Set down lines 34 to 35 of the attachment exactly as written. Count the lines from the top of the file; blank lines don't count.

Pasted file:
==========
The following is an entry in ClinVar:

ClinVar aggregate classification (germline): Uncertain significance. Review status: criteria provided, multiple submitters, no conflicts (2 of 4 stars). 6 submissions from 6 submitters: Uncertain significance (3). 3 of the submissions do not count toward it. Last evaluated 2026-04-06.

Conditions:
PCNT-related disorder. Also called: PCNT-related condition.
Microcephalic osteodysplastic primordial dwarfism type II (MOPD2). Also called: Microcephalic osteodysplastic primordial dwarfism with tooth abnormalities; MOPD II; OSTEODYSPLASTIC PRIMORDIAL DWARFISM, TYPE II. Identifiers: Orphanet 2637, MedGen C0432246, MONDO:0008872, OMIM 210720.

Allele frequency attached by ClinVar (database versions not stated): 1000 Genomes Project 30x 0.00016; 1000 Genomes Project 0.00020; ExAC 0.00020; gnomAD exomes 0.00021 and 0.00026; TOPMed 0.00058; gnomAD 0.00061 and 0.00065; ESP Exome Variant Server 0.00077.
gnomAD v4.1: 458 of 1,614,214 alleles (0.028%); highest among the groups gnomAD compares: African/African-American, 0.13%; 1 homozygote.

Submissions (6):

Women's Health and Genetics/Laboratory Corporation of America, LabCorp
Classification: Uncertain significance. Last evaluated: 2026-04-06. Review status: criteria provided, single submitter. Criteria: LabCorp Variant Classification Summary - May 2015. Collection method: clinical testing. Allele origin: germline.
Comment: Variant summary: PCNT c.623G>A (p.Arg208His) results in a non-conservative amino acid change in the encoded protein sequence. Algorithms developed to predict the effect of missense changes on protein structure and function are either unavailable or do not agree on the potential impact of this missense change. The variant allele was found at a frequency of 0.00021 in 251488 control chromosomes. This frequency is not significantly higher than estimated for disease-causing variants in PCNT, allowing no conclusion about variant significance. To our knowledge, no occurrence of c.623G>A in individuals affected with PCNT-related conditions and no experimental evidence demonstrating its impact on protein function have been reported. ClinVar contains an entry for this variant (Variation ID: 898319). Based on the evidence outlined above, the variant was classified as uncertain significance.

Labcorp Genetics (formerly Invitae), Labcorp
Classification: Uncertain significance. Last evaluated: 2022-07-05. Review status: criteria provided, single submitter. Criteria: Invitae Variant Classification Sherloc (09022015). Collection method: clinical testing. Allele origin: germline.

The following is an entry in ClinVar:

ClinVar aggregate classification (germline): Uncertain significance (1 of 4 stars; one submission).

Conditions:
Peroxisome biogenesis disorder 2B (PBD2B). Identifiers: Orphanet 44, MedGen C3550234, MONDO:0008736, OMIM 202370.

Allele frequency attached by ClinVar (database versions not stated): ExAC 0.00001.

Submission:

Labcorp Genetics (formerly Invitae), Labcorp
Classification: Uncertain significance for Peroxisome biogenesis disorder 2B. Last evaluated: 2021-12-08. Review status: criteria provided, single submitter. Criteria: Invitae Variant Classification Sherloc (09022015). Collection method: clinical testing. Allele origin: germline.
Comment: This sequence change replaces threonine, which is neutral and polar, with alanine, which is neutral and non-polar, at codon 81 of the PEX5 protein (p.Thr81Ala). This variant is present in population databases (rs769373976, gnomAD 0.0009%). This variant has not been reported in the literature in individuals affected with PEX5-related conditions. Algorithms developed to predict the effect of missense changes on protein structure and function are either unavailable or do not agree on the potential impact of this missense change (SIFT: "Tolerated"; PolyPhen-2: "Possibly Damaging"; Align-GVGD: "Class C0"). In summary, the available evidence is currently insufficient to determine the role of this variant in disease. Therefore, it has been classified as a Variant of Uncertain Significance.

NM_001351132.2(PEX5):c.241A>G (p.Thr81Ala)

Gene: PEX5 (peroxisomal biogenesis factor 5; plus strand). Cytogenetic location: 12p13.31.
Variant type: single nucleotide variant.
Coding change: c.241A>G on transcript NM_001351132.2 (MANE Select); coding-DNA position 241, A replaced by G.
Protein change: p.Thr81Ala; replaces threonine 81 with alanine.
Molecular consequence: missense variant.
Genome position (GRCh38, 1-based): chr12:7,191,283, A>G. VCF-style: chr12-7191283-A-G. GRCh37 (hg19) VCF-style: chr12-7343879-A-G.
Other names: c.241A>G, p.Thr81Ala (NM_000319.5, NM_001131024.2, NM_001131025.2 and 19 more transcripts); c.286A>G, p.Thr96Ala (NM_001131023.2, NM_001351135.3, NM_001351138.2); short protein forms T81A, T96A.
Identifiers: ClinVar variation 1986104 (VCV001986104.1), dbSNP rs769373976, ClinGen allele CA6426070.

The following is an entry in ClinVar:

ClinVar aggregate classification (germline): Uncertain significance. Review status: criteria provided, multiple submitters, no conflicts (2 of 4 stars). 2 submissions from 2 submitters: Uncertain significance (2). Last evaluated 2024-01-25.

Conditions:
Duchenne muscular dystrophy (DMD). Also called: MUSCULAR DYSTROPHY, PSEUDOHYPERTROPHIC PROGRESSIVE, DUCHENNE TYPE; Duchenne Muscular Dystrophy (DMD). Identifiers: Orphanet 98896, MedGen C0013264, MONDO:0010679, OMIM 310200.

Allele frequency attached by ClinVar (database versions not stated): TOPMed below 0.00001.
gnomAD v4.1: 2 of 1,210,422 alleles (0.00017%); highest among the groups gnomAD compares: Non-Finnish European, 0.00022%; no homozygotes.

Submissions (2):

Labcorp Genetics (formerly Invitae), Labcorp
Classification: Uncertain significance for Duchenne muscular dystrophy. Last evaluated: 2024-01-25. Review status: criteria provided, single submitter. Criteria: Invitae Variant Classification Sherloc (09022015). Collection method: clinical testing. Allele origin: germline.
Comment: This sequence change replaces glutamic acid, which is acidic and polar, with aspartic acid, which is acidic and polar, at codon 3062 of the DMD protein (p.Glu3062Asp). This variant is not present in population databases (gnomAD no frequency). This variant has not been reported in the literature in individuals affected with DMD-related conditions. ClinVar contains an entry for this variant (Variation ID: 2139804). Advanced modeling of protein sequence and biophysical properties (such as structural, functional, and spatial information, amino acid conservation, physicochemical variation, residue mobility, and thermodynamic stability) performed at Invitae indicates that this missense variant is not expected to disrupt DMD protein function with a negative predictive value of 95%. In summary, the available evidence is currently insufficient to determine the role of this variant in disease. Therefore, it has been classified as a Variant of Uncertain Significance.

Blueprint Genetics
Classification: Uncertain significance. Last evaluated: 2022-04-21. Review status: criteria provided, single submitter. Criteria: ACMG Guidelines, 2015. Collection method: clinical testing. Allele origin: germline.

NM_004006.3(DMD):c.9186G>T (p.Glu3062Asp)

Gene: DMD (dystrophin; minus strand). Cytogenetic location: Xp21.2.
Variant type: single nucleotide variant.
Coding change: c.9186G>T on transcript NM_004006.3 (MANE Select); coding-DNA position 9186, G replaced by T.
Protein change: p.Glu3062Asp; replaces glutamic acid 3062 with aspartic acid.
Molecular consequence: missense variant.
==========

Conditions:
Duchenne muscular dystrophy (DMD). Also called: MUSCULAR DYSTROPHY, PSEUDOHYPERTROPHIC PROGRESSIVE, DUCHENNE TYPE; Duchenne Muscular Dystrophy (DMD). Identifiers: Orphanet 98896, MedGen C0013264, MONDO:0010679, OMIM 310200.